Since Dax’s birth, Erin continues to show her kindness, resilience and strength in so many ways. And I often see these qualities in Daxton too, like the way he interacts with everyone he meets in such a friendly and confident way. From the moment he could smile and wave, he’s been making friends with almost everyone he meets.

Lucy with Dax’s birth mom, Erin

We stay in touch with Erin in many ways – we keep each other updated on Facebook and Erin’s always one of the first to like any of the posts I have about Daxton or parenting. I know she’s always thinking of us and we’re always thinking of her as well. We also visit each other about once or twice a year. For Dax’s 4th birthday, she came to NYC with all the kids and baked three gorgeous cakes for our party. She always goes above and beyond our expectations during these visits.

Overall, I feel so lucky to have this relationship with Erin and am happy that Dax will grow up knowing his birth mother and his birth siblings and be able to answer all the questions he may have about his identity as he gets older.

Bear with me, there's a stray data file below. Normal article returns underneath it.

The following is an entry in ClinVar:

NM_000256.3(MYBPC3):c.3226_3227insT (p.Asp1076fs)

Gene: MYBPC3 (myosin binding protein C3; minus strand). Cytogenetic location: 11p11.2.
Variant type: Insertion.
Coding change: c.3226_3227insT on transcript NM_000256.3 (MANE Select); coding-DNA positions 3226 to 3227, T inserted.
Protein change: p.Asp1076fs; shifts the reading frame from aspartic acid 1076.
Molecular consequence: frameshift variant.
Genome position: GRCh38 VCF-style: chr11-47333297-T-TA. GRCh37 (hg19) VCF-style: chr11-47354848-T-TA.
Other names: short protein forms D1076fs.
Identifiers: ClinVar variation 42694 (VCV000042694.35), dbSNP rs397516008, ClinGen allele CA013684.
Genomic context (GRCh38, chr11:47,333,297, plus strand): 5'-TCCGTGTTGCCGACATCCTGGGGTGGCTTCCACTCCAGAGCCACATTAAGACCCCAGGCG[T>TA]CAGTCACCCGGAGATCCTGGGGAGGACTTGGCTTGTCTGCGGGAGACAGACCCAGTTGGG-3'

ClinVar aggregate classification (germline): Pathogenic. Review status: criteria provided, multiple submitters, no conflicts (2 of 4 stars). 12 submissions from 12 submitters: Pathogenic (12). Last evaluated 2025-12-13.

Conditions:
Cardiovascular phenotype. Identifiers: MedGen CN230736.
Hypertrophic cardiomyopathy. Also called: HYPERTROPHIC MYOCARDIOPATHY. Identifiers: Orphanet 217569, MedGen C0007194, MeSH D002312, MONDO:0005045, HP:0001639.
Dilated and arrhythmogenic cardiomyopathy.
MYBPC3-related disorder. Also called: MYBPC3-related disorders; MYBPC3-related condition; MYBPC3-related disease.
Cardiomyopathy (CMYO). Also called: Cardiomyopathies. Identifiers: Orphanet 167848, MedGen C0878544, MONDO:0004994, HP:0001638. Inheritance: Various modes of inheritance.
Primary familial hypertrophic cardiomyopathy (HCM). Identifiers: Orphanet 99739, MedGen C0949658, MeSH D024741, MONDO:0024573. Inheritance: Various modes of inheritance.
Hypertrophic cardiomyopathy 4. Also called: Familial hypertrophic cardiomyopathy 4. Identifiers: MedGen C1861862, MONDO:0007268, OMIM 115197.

Parenting may be one of the hardest jobs on earth, but for me being in an open adoption is one of the easiest things about being a parent. I know there are going to continue to be challenges, tough conversations, and ups and downs in the years to come, but I’m not worried about answering questions about adoption with Dax or anyone else. In that area, I know without a doubt, with Erin’s help, we have honesty, love and resiliency to guide us.

Domestic Special Needs Adoption at Spence-Chapin: Who Chooses the Adoptive Family?